So You Want To Use Nitrous Oxide Without Blowing Up Your Engine

So You Want To Use Nitrous Oxide Without Blowing Up Your Engine

by Matt Brown

 

Nitrous oxide has a bad rap, and the reason it has a bad rap is the same reason it is so great: it’s easy. Too easy; for about $500 and a few hours of work, you can add basically any amount of power you want. If you are a reasonable person with self-control and a nitrous controller, you can add 35 horsepower to your Ford Mustang and be totally content. This is, of course, a fictional situation because nobody who drives a Mustang has that kind of self-control. In fact, most gearheads don’t think this way. I know this because when I added 25 horsepower to my engine, literally all of my friends had the same question: “Why only 25?”

Because I don’t want to scatter a trail of oil and connecting rod pieces down the pavement like some sort of junkyard Johnny Appleseed. Because I sat down, looked in the mirror, and said, “Twenty-five is enough. I am not going to succumb to the almost overwhelming urge to go with just a little bit bigger jet size.”

Later, of course, I installed the 35 horsepower jets, proud of myself that I resisted the urge to go all the way to 50.

This lack of self-control is a common reason why nitrous oxide gets the unfair reputation. Also to blame: installations that result in an improper oxygen/fuel mixture, and too much nitrous oxide at the wrong RPM. How to avoid these failures? Use a wet system, install a nitrous controller, and don’t go overboard with the added power.

 

Wet Systems

There are two types of nitrous systems: wet and dry. Dry systems are great if you’re adding a very small amount of power or if you don’t really care if your pistons melt. Nitrous oxide is an oxidizer, and you need to add fuel with the added oxygen to get power. The mixture of fuel and oxygen needs to be pretty close to ideal so that the mixture can ignite at the right time and the right temperature. Dry nitrous systems do not add that fuel and expect the engine to do it automatically. A dry nitrous setup is you saying “I’m just gonna make my engine go WAYYY lean and let the ECU figure out what to do with that.” Yes, modern engines will compensate up to a point, but that point depends on the altitude, air temperature, O2 sensor quality, a ton of other things, varies from car to car, and won’t actually compensate very much. 
 
There are some dry systems that can add more nitrous to the mix. They work by having the fuel injectors add more fuel, either through programming additional fuel in the map when the system is on or adding additional injectors controlled by some sort of magic box. Another way to provide some enriching fuel is by doing something like raising the fuel pressure while the nitrous is on. These dry systems can tolerate a little more nitrous.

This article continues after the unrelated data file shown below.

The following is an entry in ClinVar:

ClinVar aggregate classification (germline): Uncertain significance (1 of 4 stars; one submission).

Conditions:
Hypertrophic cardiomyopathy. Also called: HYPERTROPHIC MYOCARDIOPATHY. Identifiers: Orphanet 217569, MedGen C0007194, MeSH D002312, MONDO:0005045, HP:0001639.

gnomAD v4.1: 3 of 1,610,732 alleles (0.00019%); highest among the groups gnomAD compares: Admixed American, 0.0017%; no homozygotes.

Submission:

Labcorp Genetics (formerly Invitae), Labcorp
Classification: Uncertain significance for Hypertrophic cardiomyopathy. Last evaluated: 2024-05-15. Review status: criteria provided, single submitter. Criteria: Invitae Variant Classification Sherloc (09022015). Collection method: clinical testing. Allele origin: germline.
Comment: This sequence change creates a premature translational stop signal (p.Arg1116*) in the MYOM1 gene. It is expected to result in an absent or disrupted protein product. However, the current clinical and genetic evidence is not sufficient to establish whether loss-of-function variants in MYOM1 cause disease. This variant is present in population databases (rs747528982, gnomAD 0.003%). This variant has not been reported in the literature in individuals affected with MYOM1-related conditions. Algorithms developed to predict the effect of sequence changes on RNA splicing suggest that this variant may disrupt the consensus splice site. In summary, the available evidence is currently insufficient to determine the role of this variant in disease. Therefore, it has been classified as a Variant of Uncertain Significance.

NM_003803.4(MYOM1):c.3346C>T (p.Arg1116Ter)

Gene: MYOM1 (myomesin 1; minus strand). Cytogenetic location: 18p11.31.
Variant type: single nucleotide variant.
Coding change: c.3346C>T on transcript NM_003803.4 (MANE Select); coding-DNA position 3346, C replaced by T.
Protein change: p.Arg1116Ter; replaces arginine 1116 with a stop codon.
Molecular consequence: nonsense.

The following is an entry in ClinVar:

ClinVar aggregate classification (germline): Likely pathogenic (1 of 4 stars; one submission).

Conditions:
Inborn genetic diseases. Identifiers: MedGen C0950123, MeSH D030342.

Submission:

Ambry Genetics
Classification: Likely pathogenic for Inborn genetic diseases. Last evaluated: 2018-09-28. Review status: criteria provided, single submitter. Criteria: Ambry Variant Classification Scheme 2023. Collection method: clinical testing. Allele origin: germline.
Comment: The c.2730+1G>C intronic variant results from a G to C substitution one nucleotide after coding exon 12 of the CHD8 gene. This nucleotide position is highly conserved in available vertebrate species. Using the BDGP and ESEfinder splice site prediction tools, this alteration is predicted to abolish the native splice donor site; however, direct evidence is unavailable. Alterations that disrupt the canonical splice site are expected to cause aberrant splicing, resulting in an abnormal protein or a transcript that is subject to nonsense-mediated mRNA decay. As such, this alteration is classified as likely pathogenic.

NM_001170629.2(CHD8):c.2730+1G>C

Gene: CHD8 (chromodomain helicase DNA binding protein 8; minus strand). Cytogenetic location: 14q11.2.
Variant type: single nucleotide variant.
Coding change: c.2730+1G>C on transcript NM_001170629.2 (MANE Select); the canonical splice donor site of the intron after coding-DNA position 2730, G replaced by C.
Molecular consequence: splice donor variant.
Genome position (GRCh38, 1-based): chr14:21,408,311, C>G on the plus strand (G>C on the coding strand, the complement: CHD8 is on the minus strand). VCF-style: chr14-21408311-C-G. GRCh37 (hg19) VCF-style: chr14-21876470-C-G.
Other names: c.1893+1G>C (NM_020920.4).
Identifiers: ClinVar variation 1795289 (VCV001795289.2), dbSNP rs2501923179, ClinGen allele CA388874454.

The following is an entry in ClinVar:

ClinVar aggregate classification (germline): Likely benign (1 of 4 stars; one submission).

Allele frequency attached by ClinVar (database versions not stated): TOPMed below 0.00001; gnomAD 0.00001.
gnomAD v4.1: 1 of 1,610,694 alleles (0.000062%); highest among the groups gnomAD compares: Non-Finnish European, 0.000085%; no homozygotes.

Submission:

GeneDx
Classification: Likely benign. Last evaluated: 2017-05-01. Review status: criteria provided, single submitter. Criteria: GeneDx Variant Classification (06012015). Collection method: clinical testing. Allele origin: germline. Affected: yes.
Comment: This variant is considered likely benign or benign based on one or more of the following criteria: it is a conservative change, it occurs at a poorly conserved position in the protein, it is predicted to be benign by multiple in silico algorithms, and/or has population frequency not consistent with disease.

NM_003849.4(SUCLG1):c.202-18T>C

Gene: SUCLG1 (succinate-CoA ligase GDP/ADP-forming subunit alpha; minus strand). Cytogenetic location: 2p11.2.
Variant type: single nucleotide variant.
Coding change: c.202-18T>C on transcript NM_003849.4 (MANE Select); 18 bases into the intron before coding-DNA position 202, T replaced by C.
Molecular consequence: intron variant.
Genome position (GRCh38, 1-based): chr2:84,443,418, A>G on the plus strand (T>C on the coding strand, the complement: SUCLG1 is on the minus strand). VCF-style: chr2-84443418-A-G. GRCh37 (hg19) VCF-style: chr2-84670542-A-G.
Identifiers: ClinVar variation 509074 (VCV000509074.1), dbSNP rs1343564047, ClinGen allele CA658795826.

Two solenoids: one for nitrous, one for fuel. This is the correct number of solenoids. Also acceptable is 4, 6, or 8. Never 1.

Wet systems add extra fuel with the oxygen in the appropriate ratio (assuming you set up the jets correctly). This is the same as you saying “Here you go engine; here’s 50 extra horsepower in a neat little package.”

The kit (or the internet) should tell you what combination of jets to use for the desired power, but you should use a wideband oxygen sensor to verify that the jets are giving you the air/fuel ratio you are looking for. Generally, you want to have the same ratio with nitrous oxide as you have without.

If you are running a fuel injection system, it may automatically fix your slightly incorrect jet pairing. It will also add more fuel to compensate for the colder air; part of the power increase from nitrous oxide comes from the colder, denser air you get when nitrous oxide changes from a liquid to a gas. This phenomenon was the inspiration for the hit 70's funk band “Latent Heat, And The Vaporizations.”

Okay, that last sentence is not true.

 

Nitrous controller

The next key to not exploding your shit is a nitrous controller. A controller will look at your RPMs, your throttle position, and hopefully your fuel pressure, and will only activate the nitrous oxide when these parameters line up in the don’t-explode-the-engine column. They also do other things, depending on how much money you spend, like measure nitrous pressure, boost, and vehicle speed, and progressively add nitrous oxide instead of just dumping max horsepower at once. (If you’re thinking about using a multi-stage system, you might be better off getting a fancy controller that will pulse width modulate the solenoids and give you a much better ramp in; the controllers these days are pretty great.) You may not need some of these features, but you definitely need something that will keep the solenoids from opening when you’re at low RPMs, are not at full throttle, or don’t have fuel pressure.

 

You can actually accomplish the basics without a nitrous controller if you use an RPM window switch and have dummy switches for wide open throttle and fuel pressure wired in series.

It is important to measure fuel pressure because you’ll go super lean if you keep spraying nitrous oxide when fuel flow decreases. This could happen if you’re low on fuel and it sloshes away from the pickup, or if you tied your wet system into your existing fuel pump and you’ve just reached the flow limit of that system.

 

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